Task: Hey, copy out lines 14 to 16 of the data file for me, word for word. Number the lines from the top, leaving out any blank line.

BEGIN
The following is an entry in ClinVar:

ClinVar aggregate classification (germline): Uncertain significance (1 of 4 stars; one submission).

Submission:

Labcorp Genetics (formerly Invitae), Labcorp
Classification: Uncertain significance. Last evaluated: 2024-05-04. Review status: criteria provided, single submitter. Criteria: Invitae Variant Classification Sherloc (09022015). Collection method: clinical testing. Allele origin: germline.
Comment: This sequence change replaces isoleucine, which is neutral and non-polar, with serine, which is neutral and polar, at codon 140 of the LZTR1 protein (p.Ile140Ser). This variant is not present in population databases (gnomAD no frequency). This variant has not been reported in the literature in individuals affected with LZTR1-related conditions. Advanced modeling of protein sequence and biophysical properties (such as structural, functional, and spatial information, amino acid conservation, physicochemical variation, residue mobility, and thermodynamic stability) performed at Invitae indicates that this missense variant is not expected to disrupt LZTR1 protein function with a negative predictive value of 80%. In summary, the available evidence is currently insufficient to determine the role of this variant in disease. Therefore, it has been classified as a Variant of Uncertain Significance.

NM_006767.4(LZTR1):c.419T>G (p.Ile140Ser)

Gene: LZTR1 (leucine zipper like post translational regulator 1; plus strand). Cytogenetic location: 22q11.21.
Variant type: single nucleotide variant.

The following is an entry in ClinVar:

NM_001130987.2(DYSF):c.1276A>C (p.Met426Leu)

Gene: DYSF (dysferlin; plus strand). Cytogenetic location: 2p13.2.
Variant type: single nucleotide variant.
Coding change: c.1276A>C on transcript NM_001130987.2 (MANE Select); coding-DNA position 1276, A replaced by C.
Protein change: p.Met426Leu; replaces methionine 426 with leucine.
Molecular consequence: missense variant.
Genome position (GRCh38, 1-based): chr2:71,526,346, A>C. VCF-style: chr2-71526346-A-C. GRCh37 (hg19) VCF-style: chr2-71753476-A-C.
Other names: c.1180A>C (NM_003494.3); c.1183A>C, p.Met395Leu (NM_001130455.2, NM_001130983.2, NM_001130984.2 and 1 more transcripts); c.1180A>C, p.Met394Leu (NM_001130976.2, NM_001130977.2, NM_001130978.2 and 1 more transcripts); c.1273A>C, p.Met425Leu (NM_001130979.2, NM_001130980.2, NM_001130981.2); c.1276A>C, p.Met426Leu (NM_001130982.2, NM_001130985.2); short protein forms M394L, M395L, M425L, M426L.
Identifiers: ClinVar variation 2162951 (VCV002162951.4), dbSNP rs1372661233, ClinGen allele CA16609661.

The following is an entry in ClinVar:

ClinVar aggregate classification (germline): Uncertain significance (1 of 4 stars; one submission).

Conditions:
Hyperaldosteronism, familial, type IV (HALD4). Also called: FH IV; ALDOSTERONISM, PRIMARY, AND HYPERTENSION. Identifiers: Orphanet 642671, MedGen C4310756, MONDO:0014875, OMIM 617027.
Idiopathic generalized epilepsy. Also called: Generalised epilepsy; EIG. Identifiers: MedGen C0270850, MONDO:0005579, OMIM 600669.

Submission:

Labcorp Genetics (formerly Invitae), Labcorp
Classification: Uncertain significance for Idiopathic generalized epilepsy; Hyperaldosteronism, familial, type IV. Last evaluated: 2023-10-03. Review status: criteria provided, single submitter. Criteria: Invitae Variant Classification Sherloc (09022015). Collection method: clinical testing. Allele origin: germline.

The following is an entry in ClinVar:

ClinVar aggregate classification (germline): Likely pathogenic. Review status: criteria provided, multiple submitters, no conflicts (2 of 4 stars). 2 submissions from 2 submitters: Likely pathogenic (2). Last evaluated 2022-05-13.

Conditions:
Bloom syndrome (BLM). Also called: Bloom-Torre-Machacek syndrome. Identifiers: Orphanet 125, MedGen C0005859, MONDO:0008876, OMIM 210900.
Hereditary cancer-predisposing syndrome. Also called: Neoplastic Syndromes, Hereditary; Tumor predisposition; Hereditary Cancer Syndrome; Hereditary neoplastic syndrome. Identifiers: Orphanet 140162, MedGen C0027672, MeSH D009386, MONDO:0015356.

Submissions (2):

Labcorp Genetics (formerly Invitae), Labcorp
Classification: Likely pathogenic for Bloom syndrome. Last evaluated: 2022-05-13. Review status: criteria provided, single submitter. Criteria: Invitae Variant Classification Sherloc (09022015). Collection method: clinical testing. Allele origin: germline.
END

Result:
Coding change: c.1276A>C on transcript NM_001130987.2 (MANE Select); coding-DNA position 1276, A replaced by C.
Protein change: p.Met426Leu; replaces methionine 426 with leucine.
Molecular consequence: missense variant.